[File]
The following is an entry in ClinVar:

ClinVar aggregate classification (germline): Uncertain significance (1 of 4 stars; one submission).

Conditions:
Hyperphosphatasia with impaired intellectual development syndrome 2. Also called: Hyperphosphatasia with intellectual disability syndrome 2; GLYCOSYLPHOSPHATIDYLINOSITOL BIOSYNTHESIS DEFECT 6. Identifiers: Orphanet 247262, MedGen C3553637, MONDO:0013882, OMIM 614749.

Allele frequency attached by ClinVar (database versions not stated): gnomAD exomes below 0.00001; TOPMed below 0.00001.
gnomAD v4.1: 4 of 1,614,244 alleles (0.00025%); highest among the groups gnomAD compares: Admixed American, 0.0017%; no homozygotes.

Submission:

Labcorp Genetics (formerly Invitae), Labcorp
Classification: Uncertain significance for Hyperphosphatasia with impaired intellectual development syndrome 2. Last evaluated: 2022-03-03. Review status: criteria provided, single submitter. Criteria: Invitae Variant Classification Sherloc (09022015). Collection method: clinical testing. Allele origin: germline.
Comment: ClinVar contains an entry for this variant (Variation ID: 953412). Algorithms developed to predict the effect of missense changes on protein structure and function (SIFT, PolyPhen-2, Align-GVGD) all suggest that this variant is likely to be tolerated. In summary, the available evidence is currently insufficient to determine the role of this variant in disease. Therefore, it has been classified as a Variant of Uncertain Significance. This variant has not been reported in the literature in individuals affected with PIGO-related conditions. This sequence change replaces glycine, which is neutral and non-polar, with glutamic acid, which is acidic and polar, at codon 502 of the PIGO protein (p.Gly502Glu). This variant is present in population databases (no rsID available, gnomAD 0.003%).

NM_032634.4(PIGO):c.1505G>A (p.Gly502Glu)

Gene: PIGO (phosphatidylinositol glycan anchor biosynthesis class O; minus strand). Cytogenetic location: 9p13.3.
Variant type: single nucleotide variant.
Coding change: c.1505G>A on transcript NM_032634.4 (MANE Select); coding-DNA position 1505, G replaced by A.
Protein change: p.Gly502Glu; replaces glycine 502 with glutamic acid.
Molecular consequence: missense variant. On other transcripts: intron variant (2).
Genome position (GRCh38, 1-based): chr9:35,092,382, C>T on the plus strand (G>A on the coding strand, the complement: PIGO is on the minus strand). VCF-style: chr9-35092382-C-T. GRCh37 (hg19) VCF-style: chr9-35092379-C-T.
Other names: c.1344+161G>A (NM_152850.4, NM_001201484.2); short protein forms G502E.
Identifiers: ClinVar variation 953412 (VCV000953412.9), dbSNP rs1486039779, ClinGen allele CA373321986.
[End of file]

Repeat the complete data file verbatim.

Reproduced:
The following is an entry in ClinVar:

ClinVar aggregate classification (germline): Uncertain significance (1 of 4 stars; one submission).

Conditions:
Hyperphosphatasia with impaired intellectual development syndrome 2. Also called: Hyperphosphatasia with intellectual disability syndrome 2; GLYCOSYLPHOSPHATIDYLINOSITOL BIOSYNTHESIS DEFECT 6. Identifiers: Orphanet 247262, MedGen C3553637, MONDO:0013882, OMIM 614749.

Allele frequency attached by ClinVar (database versions not stated): gnomAD exomes below 0.00001; TOPMed below 0.00001.
gnomAD v4.1: 4 of 1,614,244 alleles (0.00025%); highest among the groups gnomAD compares: Admixed American, 0.0017%; no homozygotes.

Submission:

Labcorp Genetics (formerly Invitae), Labcorp
Classification: Uncertain significance for Hyperphosphatasia with impaired intellectual development syndrome 2. Last evaluated: 2022-03-03. Review status: criteria provided, single submitter. Criteria: Invitae Variant Classification Sherloc (09022015). Collection method: clinical testing. Allele origin: germline.
Comment: ClinVar contains an entry for this variant (Variation ID: 953412). Algorithms developed to predict the effect of missense changes on protein structure and function (SIFT, PolyPhen-2, Align-GVGD) all suggest that this variant is likely to be tolerated. In summary, the available evidence is currently insufficient to determine the role of this variant in disease. Therefore, it has been classified as a Variant of Uncertain Significance. This variant has not been reported in the literature in individuals affected with PIGO-related conditions. This sequence change replaces glycine, which is neutral and non-polar, with glutamic acid, which is acidic and polar, at codon 502 of the PIGO protein (p.Gly502Glu). This variant is present in population databases (no rsID available, gnomAD 0.003%).

NM_032634.4(PIGO):c.1505G>A (p.Gly502Glu)

Gene: PIGO (phosphatidylinositol glycan anchor biosynthesis class O; minus strand). Cytogenetic location: 9p13.3.
Variant type: single nucleotide variant.
Coding change: c.1505G>A on transcript NM_032634.4 (MANE Select); coding-DNA position 1505, G replaced by A.
Protein change: p.Gly502Glu; replaces glycine 502 with glutamic acid.
Molecular consequence: missense variant. On other transcripts: intron variant (2).
Genome position (GRCh38, 1-based): chr9:35,092,382, C>T on the plus strand (G>A on the coding strand, the complement: PIGO is on the minus strand). VCF-style: chr9-35092382-C-T. GRCh37 (hg19) VCF-style: chr9-35092379-C-T.
Other names: c.1344+161G>A (NM_152850.4, NM_001201484.2); short protein forms G502E.
Identifiers: ClinVar variation 953412 (VCV000953412.9), dbSNP rs1486039779, ClinGen allele CA373321986.